It has been a short but full week, so I hope you will pardon me for the fact that I am lagging behind. Doug Gillett's roundtable roundup is available and I have taken you around the S.E.C. and forecast the national games of interest.
This just leaves the national game of disinterest.
My brother-in-law and former "Dawg Show" co-host, Travis Rice, demonstrates how to ignore completely the national game of disinterest.
I try to find a way to root in every college football game out there. Even if I have no connection to any coach, player, team, school, conference, region, state, or other identifying characteristic involved in the contest, I usually can figure out a basis for preferring one combatant over the other.
There are, however, exceptions to this rule, as, each week, I manage to find one game that inspires in me such absolute indifference that I cannot, for the life of me, work up enough emotion to feign interest. This is the national game of disinterest.
This week's national game of disinterest is . . .
Nebraska at Wake Forest
Some of you, I am sure, find this shocking. We are, after all, talking about a clash between a defending division champion from one major conference taking on a defending league champion from another major conference. Surely, by definition, such a showdown would be titanic, epic, monumental?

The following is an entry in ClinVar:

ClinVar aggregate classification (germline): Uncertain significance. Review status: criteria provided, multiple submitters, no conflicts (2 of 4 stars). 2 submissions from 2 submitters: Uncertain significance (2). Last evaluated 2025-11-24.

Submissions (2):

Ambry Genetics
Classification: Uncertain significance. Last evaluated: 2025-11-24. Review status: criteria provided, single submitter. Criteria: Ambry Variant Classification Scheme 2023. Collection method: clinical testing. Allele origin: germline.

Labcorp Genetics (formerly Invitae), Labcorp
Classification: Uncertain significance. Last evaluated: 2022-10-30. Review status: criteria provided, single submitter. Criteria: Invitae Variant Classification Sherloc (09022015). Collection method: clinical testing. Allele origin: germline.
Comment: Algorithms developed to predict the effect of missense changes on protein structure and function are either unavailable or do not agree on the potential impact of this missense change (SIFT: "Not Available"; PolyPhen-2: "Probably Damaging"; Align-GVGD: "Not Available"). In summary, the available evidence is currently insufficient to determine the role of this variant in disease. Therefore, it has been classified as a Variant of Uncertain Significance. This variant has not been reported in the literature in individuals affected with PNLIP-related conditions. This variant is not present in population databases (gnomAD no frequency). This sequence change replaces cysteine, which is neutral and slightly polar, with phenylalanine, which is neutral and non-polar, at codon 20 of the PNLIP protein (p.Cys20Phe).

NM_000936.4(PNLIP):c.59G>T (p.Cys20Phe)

Yeah, you'd think that, wouldn't you?
Let's get real, though. We're talking about what consistently has been major college football's weakest division, the Big 12 North, and what last season was major college football's weakest conference, the A.C.C. That alone is enough to cause substantial skepticism about the worthiness of this outing.
Seriously, didn't Pam Ewing dream this?
There is, though, an argument to be made that the playing field has been leveled. The Cornhuskers recently have experienced a few lean seasons of a sort not seen in the heartland in my lifetime. The Demon Deacons lately have risen up off of the mat and acquitted themselves well as a legitimate Division I-A team.
That was then, this is now.
If you asked Larry Munson why Georgia stumbled through the middle of last season, he probably would have told you that it was because Ol' Lady Luck had moved to Winston-Salem for the autumn. Weak Forest's return to earth was on display in Chestnut Hill last weekend, just as Nebraska's resurgence looked real enough against a decent Nevada squad.
In short, the wires are beginning to uncross and the norm is on the verge of being restored. This year's game between Nebraska and Wake Forest is liable to be as competitive as, well, any game between Nebraska and Wake Forest would have been between the day John Glenn orbited the earth and the day the Department of Homeland Security was established.
Interest requires intrigue, of which mystery is an essential ingredient. There's nothing you need to know about this game that you don't already know by hearing the names "Nebraska" and "Wake Forest." Watching it will provide confirmation of facts already in evidence and will prove otherwise utterly unedifying.
Consequently, it is the national game of disinterest. I ain't picking it 'cause picking it would imply that the outcome is at least marginally in doubt.